I Tend Toward Over-functioning, Except When I Don’t – When hard times hit, I usually move into what Brene Brown calls “over-functioning mode.” This means I’m a problem solver on steroids. I check out all the options then check to see if any of the options have options. Then I make a plan to do all the things, and then I do all the things. Last year I was finally able take my over-functioning down a notch and take things one step at a time, by asking ‘what’s the one next thing I have to do’ and then focusing on just that. I can’t remember where I got that perfect tidbit of advice, but it saved my sanity last year. Thanks to this episode of Brene’s podcast Ulocking Us, I realized that I’m an over-functioner. Just naming it helps to reduce it’s power over me.
When the pandemic reached my state, I couldn’t default to over-functioning mode because this problem required collective effort. All I could do was my small part of staying home and wearing a mask whenever I went out. I’d never been faced with a situation like this before so for the first time that I can remember, I became not really an under-functioner, but in contrast to over-functioning it sure felt like under-functioning.
Take away: Some times I have to be like Elsa and Let It Go. This may take a lot of practice, but I’d prefer to practice with something a bit smaller next time, thankyouverymuch.
It’s Finally Preferable to be an Introvert – Introverts don’t get nearly enough love. Our society values extraverts more than introverts, partly because there are so many misconceptions about us out there.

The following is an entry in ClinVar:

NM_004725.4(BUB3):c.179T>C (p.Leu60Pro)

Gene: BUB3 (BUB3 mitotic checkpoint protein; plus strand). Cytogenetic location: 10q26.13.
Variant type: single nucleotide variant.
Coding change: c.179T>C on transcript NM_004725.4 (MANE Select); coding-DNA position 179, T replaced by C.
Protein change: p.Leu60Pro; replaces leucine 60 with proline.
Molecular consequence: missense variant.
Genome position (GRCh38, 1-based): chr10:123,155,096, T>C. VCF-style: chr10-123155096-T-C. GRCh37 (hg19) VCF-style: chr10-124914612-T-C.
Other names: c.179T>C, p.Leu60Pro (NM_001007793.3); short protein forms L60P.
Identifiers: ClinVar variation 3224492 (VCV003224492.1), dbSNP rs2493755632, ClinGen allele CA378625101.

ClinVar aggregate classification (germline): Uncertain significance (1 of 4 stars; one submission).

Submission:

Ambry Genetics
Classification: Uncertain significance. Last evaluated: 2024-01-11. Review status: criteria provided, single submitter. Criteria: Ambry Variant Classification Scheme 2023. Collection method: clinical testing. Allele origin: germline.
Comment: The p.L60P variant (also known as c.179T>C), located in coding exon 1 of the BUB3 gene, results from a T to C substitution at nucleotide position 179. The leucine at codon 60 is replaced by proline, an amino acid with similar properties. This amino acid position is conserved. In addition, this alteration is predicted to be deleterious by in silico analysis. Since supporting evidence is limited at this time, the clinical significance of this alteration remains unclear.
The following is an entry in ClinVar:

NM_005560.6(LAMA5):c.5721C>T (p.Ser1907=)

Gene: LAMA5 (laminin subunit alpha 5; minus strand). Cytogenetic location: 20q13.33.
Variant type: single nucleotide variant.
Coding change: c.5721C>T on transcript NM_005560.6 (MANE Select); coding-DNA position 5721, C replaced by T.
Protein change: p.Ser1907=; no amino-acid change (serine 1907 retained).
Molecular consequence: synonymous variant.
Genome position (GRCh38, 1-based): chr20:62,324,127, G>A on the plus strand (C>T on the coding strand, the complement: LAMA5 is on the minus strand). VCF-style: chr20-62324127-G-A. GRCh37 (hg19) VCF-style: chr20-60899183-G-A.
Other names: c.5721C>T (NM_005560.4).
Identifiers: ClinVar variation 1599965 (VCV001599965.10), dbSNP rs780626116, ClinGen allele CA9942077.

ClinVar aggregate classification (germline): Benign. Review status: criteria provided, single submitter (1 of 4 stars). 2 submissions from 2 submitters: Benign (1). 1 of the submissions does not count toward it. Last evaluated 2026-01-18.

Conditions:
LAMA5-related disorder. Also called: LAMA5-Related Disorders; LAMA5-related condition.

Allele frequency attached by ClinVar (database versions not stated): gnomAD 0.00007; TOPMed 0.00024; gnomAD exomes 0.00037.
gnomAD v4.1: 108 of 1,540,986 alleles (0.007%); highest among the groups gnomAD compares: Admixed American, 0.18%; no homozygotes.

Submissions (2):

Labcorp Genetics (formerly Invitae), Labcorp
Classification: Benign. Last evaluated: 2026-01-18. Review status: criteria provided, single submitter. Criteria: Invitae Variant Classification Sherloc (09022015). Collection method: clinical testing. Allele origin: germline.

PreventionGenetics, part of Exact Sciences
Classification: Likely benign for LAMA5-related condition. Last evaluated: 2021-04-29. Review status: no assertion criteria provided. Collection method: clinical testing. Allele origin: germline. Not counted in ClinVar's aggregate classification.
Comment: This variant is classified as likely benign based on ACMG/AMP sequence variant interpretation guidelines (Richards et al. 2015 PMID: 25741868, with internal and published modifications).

To that end, let me clear a few up: Introvert does not mean shy, although some are. Introverts can be very outgoing, just not with everyone and not all the time. Introversion is a spectrum, so while some introverts would be perfectly happy as a hermit others would go out of their ever-loving minds *raises hand*. We’re not all quiet all the time; if we like you or share an interest we can talk for hours.
That said, literally all the extraverts I know are having a much harder time with pandemic restrictions than the introverts. That’s the downside of getting the bulk of your energy from being around others. Unlike extraverts, we introverts don’t get the bulk of our energy from being around lots of people so our main source of energy did not dry up overnight. Although… some of us do get a huge influx of energy from specific situations involving lots of people, such as concerts of our favorite musicians or festivals celebrating a hobby or love. I really miss concerts and festivals, but I don’t always have the time and resources to go to them as often as I’d like. This year, and probably next, the missing resource will be the concert or festival itself.